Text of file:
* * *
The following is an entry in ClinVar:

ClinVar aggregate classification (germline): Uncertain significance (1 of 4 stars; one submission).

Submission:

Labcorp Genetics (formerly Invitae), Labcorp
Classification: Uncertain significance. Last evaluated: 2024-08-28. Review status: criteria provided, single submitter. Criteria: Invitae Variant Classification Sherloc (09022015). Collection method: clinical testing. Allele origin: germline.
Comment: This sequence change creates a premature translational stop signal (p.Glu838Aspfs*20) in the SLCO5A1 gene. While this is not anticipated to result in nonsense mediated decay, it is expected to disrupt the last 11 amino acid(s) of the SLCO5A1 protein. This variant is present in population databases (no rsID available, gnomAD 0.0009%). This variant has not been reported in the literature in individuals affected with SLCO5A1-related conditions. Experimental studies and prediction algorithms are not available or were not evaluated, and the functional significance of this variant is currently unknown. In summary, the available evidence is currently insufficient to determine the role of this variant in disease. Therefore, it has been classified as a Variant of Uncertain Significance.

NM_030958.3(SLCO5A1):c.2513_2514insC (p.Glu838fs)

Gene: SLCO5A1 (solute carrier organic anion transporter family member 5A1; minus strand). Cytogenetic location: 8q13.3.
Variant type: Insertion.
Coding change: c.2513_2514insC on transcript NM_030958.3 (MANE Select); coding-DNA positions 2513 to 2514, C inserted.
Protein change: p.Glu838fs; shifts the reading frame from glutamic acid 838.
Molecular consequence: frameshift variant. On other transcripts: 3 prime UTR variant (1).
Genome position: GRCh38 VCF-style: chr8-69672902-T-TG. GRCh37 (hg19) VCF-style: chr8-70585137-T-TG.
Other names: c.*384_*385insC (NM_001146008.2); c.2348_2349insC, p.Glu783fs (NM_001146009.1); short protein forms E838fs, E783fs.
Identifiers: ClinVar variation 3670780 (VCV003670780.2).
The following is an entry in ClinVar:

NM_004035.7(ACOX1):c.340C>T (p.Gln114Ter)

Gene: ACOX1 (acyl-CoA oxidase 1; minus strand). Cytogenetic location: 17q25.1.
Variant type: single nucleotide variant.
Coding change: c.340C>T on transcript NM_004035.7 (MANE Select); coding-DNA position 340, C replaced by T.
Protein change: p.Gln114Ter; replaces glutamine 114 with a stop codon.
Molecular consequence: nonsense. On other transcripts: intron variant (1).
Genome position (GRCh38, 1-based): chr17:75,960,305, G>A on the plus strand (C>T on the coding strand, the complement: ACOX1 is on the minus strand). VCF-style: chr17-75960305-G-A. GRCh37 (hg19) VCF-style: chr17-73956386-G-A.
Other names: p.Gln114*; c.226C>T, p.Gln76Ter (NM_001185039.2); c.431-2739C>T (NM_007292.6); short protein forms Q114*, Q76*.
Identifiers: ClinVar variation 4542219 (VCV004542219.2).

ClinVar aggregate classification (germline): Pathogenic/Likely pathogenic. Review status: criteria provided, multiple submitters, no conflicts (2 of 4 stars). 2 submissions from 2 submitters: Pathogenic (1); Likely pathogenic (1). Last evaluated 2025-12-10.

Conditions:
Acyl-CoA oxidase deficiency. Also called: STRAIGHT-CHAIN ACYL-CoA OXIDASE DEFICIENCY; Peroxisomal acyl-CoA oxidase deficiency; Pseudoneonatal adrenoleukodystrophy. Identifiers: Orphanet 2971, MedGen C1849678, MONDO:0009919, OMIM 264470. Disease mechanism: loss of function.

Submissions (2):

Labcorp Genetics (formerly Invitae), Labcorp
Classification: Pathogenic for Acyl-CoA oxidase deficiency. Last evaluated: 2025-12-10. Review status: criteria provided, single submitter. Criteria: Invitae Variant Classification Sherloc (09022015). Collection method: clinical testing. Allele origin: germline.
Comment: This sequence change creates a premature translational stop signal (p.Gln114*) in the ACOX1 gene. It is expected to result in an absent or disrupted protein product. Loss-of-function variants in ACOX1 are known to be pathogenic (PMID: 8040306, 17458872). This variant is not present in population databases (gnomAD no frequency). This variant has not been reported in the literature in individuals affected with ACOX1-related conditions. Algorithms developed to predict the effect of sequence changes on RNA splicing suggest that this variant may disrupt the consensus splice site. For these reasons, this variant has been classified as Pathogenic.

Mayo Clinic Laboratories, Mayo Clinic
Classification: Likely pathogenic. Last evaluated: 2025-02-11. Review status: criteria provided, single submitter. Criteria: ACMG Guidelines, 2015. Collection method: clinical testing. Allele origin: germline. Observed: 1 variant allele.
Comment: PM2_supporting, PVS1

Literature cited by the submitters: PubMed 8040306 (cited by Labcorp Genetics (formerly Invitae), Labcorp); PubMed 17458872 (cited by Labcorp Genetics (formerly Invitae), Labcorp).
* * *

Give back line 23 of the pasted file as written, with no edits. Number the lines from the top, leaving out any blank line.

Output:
Genome position (GRCh38, 1-based): chr17:75,960,305, G>A on the plus strand (C>T on the coding strand, the complement: ACOX1 is on the minus strand). VCF-style: chr17-75960305-G-A. GRCh37 (hg19) VCF-style: chr17-73956386-G-A.